Utah could see northern lights this weekend

But a significant storm may obscure the view.

(Scott McClurg | The Lawrence Journal-World via AP) In this Nov. 8, 2004, file photo, the aurora borealis lights up the sky northwest of Lawrence, Kan. The phenomenon, also called northern lights, occurs when electrically charged particles from the sun enter the earth's atmosphere.

There’s a chance Utahns may be able to spot the northern lights Friday, provided the significant winter storm expected this weekend doesn’t make for too much cloud cover.

According to a forecast from the Geophysical Institute at the University of Alaska Fairbanks, auroral activity will be high across North America on Friday. The aurora borealis will be overhead across Canada, Alaska and the northern tier of the lower 48 states, from Portland, Oregon, to New York City.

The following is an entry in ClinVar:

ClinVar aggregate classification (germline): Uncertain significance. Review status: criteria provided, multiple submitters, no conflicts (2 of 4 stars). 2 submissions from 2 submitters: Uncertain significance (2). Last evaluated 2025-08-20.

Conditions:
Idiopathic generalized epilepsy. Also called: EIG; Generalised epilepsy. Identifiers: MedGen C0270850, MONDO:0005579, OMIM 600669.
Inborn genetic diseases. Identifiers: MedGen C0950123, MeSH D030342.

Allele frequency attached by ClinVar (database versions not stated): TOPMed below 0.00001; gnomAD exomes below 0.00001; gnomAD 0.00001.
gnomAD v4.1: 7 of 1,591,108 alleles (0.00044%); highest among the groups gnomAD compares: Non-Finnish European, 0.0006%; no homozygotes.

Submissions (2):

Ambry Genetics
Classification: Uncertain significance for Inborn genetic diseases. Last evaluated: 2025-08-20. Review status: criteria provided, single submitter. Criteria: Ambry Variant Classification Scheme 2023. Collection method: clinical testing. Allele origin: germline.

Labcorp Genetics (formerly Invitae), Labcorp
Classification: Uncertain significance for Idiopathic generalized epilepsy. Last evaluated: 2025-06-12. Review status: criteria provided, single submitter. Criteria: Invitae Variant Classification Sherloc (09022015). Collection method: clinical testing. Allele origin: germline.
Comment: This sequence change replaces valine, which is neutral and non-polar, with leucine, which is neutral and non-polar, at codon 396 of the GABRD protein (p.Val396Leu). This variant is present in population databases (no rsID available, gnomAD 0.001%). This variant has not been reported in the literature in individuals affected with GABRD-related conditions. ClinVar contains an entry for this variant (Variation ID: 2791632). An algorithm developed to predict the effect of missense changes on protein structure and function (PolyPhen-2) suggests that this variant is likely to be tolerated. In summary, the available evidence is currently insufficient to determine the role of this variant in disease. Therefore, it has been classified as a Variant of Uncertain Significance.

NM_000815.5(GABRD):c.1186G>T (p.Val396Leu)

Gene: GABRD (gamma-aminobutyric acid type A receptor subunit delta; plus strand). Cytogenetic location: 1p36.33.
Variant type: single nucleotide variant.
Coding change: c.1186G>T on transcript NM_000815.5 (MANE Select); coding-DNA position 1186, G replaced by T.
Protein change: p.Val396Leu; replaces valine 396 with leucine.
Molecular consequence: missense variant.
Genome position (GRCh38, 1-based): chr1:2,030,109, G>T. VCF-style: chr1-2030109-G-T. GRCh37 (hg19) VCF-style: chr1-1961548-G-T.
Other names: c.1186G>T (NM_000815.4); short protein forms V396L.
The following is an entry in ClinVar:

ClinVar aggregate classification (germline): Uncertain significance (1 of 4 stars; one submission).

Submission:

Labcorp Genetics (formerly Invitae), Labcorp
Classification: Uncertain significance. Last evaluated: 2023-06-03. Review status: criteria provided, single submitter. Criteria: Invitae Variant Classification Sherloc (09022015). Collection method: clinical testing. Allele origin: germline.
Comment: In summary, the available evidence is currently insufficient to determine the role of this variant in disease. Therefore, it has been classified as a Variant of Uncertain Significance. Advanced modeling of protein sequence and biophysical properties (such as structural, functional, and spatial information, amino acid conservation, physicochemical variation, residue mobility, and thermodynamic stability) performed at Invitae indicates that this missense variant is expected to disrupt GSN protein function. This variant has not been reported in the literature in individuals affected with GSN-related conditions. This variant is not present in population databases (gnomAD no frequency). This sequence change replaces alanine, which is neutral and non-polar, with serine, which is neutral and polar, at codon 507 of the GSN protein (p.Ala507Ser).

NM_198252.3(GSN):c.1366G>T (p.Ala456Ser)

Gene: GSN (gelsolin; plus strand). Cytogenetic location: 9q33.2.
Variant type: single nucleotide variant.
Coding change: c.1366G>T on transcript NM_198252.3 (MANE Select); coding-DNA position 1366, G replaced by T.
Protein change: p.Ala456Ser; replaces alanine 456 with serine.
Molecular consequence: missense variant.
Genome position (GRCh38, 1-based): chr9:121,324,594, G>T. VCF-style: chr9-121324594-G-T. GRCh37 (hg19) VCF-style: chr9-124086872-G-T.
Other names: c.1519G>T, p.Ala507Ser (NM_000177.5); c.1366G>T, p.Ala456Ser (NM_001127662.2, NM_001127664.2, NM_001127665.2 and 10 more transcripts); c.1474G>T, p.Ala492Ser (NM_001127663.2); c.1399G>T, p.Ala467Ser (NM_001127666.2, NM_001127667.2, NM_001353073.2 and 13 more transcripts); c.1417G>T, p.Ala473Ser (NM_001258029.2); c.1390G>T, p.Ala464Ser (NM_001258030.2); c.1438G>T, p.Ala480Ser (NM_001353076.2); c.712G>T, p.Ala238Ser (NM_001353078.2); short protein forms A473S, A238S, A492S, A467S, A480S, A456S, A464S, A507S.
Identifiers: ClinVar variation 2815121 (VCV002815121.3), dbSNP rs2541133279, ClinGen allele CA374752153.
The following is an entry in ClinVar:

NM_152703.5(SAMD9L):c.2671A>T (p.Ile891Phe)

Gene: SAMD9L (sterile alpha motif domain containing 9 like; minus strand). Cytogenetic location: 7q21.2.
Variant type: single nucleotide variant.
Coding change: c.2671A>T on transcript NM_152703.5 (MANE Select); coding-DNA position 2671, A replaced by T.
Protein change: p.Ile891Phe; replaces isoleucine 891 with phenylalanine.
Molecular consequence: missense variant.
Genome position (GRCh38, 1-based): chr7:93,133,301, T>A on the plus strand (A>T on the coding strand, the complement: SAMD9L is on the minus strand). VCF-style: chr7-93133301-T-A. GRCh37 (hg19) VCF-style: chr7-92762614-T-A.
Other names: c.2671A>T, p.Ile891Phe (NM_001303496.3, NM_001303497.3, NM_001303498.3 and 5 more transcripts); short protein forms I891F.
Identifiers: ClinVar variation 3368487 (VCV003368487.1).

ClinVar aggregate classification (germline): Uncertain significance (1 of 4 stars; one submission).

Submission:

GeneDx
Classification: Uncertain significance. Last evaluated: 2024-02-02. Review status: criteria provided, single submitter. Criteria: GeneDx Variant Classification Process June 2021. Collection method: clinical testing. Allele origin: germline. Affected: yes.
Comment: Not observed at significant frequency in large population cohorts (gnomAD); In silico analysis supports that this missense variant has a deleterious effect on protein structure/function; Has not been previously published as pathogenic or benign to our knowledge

Utahns will have to look north to see the lights. If conditions are clear, the aurora will be visible low on the horizon in northern and central Utah, but not the southernmost part of the state.

The aurora is often most active from about midnight to sunrise, according to the institute. Specifically, the first three or four hours after midnight tend to be best for viewing. So early Friday, from about midnight to 4 a.m., would be a prime time to keep an eye out.

(University of Alaska Fairbanks) The Geophysical Institute is forecasting high auroral activity in North America on Friday night.

The problem is the weekend storm, which is expected to bring clouds and snow to northern Utah starting Friday. Heavy accumulations are expected in the mountains, Wasatch Back and the benches along the Wasatch Front, according to the National Weather Service.

In the Salt Lake City area, there’s an 80% chance of snow Friday and Friday night, as well as Saturday and Saturday night, followed by a 70% chance on Sunday. About 3-7 inches could accumulate between Friday and Saturday, with up to 5-9 inches possible Saturday night.